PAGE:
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Bridging theory and practice in curriculum development, Course Design provides teachers with invaluable concepts and skills for planning effective courses. The goal of the book is to help the reader become a flexible yet systematic curriculum planner by developing a greater awareness of the important decisions to be made and the alterative options available at each stage of decision making. The authors begin with a set of guidelines for developing a course and then lead readers through a step-by-step process of developing an actual course or unit of their own. The seventh edition features significant new coverage of state and national standards, and of multiple intelligences.
Questions for Discussion: The Conceptual Framework.
Relation of Course Design to Curriculum Development.
Alignment with Standards.
Generating Initial Ideas.
2. Setting a Direction.
Developing a Tentative Course Outline.
Intended Learning Outcomes (ILOs).
Formulating Central Questions.
Questions for Discussion: Central Questions.
Questions for Discussion: Mapping.
Finding Out Where the Students Are.
Answers to Exercises.
3. Developing a Course Rationale.
Values and Assumption.
Questions for Discussion: Values and Assumptions.
Rationale and Entry Point in Planning.
Components of a Course Rationale.
The Place of a Rationale in Course Design.
Questions for Discussion: Sample Rationale.
Rationales for Elementary School Units.
Questions for Discussion: Course Rationale.
4. Refining Intended Learning Outcomes.
ILO Statements: Form and Function.
Guidelines for Clarifying ILOs.
Priority of ILOs.
Overall Balance of ILOs.
Questions for Discussion: Intended Learning Outcomes.
5. Forming Units of the Course.
Clustering ILOs into Units.
Forming Units around Instructional Foci.
Titling the Units.
Organization and Sequence for Elementary Unit Planning.
Suggestions for Elementary Unit Planning.
Questions for Discussion: Forming Units.
6. Organizing the Course’s Units.
Organizing the Units.
Alternative Organizations: Some Examples.
Questions for Discussion: The Unit Outline.
Scope and Sequence Charts.
Answers to Exercises.
7. Developing General Teaching Strategies.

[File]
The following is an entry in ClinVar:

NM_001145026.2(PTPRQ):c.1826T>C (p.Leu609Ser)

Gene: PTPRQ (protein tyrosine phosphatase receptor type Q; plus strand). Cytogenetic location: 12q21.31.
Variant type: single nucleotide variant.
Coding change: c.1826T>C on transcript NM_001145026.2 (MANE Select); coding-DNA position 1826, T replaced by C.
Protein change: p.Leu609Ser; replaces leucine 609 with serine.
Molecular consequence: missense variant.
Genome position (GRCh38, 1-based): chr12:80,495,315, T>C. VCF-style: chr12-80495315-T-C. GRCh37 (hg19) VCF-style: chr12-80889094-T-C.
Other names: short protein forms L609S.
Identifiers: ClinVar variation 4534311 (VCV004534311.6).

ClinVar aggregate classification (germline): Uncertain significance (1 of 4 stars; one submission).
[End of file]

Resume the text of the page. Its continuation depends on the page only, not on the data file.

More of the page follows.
Effective Learning Environments.
Approaches to Instruction.
Example 7.1 Subunit Two–Wonders of the Forest Community.
Example 7.2 Subunit Two–Rivers.
Example 7.3 Subunit Two–The Sounds of Poetry (11D2 weeks).
Example 7.4 Subunit One–The Camera.
Introduction and Two Subunits from a High School.
Algebra Unit on Coordinate Geometry.
Example 7.5 Subunit Three–Graphing Two-Dimensional Linear Equations.
Example 7.6 Subunit Four–Operations of Graphs.
Course Planning Steps.
Questions for Discussion: General Teaching Strategies.
8. Planning a Course Evaluation.
Perspective on Evaluation.
Gathering Evidence on Main Effects.
Gathering Evidence of Educational Results.
Authentic Methods of Assessment.
Gathering Evidence of Side Effects.
Questions for Discussion: Course Evaluation.
Appendix A. Colonial America: Social StudiesCurriculum for Grade 5.
Conceptual Map for Unit on Colonial America.
Subunits: Coming to the New World.
Reasons for Coming and Reactions to Life Here.
An Early Settlement: Plymouth Plantation.
Daily Life and Regional Differences.
Religion in the Colonies.
Relationships with Native Americans.
Indentured Servants and Slavery.
Why Do We Call Them Colonies?
Appendix B. A Survey of Western Art.
Cognitions and Cognitive Skills.
Introduction to the Course.
Units: The Ancient World.
The Middle Ages, 5—6 Weeks.
The Renaissance, 5—6 Weeks.
The Baroque and Rococo.
The Revolutionary Age, 5—6 Weeks.
The Twentieth Century, 5—6 Weeks.
A Note on Cognition.
Appendix C. Immigration: A Social Studies:Unit for Sixth Graders.
Intended Learning Outcomes.
Complex Skill: Writing a Research Paper.
Subunits: Why Come to the United States?
U.S. Laws and Regulations Pertaining to Immigration.
Factors for Success and Failure of Immigrants.
Immigrants’ Contributions to U.S. Society and Culture.
Unintended Learning Outcomes.
Appendix D. A Metric Measurement Unit for Grades One and Two.
Susan M. Etheredge.
Intended Learning Outcomes for the Unit in Order of Priority.
“Get Ready” Lessons and Discussion.
Unintended Learning Outcomes.
Evaluation of High-Priority Intended Learning Outcomes.
Evidence of Main Effects of the Five High-Priority ILOs.